Raising concerns over the basis of awarding the Build, Operate, and Transfer tender to set up a second 300MW LNG power plant to Lakdanavi Ltd., the LTL Staff Union yesterday feared its fully-owned subsidiary may face bankability issues as a result.
“The bankability of the project is in jeopardy, due to a lack of clarity on which basis the tenders are being awarded, as it is outside of the accepted system,” LTL Holdings Staff Union President Sameera Ganegoda said.
Two weeks ago, the Cabinet approved a proposal by Power, Energy and Business Development Minister Ravi Karunanayake to award the tender to set up the BOT 300MW LNG plant, which was tendered in 2016, to the GCL Consortium as per the Procurement Appeal Board (PAB) recommendations, while approving the awarding of a project to build a second 300MW LNG plant at the same location to LTL, at the rates quoted by the company for the first tender.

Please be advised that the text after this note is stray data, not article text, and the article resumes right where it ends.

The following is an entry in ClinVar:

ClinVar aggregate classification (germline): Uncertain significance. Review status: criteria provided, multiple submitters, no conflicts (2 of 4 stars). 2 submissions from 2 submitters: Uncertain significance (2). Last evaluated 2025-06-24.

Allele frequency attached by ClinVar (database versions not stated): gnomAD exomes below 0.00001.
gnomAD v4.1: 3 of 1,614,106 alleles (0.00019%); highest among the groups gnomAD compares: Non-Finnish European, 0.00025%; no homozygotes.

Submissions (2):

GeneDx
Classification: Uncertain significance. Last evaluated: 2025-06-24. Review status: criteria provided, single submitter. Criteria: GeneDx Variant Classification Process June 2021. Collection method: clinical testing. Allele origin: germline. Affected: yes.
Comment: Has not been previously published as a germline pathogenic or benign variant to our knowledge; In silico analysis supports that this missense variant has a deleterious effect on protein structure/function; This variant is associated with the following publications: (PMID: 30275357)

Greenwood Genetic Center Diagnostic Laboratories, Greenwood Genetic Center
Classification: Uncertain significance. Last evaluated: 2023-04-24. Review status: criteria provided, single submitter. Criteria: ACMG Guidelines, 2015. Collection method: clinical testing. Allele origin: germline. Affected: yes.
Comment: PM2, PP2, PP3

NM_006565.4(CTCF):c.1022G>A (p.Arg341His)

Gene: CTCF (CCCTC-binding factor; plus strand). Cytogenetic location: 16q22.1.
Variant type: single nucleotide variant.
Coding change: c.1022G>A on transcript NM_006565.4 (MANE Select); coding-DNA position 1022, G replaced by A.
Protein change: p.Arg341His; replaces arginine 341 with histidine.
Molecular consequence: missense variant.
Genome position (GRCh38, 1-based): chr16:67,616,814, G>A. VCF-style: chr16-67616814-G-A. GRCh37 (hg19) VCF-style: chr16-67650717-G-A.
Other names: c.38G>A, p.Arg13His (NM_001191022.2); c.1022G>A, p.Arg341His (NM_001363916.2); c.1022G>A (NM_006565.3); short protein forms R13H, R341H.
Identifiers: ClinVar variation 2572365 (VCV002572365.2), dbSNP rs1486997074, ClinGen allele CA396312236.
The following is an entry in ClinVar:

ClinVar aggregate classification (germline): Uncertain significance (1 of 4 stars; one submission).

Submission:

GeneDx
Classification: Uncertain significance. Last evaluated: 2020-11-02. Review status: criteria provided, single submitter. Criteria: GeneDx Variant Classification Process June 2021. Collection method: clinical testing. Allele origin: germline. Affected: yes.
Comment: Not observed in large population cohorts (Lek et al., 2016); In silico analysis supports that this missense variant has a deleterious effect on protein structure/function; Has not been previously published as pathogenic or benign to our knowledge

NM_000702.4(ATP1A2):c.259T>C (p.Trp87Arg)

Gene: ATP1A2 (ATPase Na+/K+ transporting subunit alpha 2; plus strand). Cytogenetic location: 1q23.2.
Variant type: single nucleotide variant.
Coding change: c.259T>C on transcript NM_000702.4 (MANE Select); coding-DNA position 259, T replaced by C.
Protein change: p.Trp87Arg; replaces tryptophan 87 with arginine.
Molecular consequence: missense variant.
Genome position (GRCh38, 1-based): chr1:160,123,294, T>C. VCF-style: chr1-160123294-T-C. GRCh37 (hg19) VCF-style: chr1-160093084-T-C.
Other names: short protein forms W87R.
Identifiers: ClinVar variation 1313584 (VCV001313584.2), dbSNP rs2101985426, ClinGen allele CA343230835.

Ganegoda questioned the basis under which the tender was awarded to the GCL Consortium, if the LTL tender, which came in lowest, has been deemed acceptable by the Cabinet to be awarded a second tender with the same specification.
“If the Cabinet accepts our bid as a credible party at the price we quoted, then the tender should be awarded to us as we are the lowest bidder,” he stressed.
In a two-year-long procurement process where several Technical Evaluation Committees were appointed to assess the same tender, Lakdanavi Ltd. was recommended to be awarded the contract twice, while GCL was also recommended twice. The proposal by Karunanayake followed PAB recommendations, but also recommended that the project for another plant, to be commissioned in 2021, be awarded to Lakdanavi, on the rates given for the first tender.
Bidding by Lakdanavi Ltd. has been mired in controversy, as other bidders have raised concerns of conflicts of interest, due to the role played by the Ceylon Electricity Board in the company. Ceylon Electricity Board owns 63% of LTL Holdings, of which Lakdanavi is a subsidiary.